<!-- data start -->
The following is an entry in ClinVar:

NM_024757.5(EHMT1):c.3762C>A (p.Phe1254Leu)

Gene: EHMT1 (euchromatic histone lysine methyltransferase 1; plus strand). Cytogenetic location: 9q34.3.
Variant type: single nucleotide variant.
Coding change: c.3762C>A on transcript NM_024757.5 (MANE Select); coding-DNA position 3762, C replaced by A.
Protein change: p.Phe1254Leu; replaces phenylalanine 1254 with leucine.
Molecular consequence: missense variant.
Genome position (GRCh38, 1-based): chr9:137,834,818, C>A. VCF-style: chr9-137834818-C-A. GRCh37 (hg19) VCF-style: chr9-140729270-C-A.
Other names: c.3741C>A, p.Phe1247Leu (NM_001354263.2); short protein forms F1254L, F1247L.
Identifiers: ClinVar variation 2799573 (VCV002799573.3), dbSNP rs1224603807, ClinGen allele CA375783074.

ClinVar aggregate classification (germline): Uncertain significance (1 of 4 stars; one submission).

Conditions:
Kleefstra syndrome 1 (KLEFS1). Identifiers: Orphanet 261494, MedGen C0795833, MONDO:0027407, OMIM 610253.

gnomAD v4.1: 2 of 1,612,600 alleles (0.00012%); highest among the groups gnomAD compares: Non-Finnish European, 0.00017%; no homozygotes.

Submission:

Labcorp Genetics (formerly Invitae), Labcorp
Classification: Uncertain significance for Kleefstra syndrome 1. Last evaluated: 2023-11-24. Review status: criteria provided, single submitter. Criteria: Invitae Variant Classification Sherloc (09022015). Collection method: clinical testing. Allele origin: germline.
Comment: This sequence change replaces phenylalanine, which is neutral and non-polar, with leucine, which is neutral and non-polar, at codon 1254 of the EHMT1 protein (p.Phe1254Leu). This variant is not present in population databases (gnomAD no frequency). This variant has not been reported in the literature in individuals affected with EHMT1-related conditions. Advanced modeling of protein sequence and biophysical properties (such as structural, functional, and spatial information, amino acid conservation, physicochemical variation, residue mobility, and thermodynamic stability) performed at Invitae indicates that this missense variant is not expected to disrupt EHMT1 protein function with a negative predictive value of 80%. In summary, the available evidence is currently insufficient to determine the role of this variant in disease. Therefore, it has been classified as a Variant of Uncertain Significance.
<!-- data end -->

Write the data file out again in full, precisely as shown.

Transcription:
The following is an entry in ClinVar:

NM_024757.5(EHMT1):c.3762C>A (p.Phe1254Leu)

Gene: EHMT1 (euchromatic histone lysine methyltransferase 1; plus strand). Cytogenetic location: 9q34.3.
Variant type: single nucleotide variant.
Coding change: c.3762C>A on transcript NM_024757.5 (MANE Select); coding-DNA position 3762, C replaced by A.
Protein change: p.Phe1254Leu; replaces phenylalanine 1254 with leucine.
Molecular consequence: missense variant.
Genome position (GRCh38, 1-based): chr9:137,834,818, C>A. VCF-style: chr9-137834818-C-A. GRCh37 (hg19) VCF-style: chr9-140729270-C-A.
Other names: c.3741C>A, p.Phe1247Leu (NM_001354263.2); short protein forms F1254L, F1247L.
Identifiers: ClinVar variation 2799573 (VCV002799573.3), dbSNP rs1224603807, ClinGen allele CA375783074.

ClinVar aggregate classification (germline): Uncertain significance (1 of 4 stars; one submission).

Conditions:
Kleefstra syndrome 1 (KLEFS1). Identifiers: Orphanet 261494, MedGen C0795833, MONDO:0027407, OMIM 610253.

gnomAD v4.1: 2 of 1,612,600 alleles (0.00012%); highest among the groups gnomAD compares: Non-Finnish European, 0.00017%; no homozygotes.

Submission:

Labcorp Genetics (formerly Invitae), Labcorp
Classification: Uncertain significance for Kleefstra syndrome 1. Last evaluated: 2023-11-24. Review status: criteria provided, single submitter. Criteria: Invitae Variant Classification Sherloc (09022015). Collection method: clinical testing. Allele origin: germline.
Comment: This sequence change replaces phenylalanine, which is neutral and non-polar, with leucine, which is neutral and non-polar, at codon 1254 of the EHMT1 protein (p.Phe1254Leu). This variant is not present in population databases (gnomAD no frequency). This variant has not been reported in the literature in individuals affected with EHMT1-related conditions. Advanced modeling of protein sequence and biophysical properties (such as structural, functional, and spatial information, amino acid conservation, physicochemical variation, residue mobility, and thermodynamic stability) performed at Invitae indicates that this missense variant is not expected to disrupt EHMT1 protein function with a negative predictive value of 80%. In summary, the available evidence is currently insufficient to determine the role of this variant in disease. Therefore, it has been classified as a Variant of Uncertain Significance.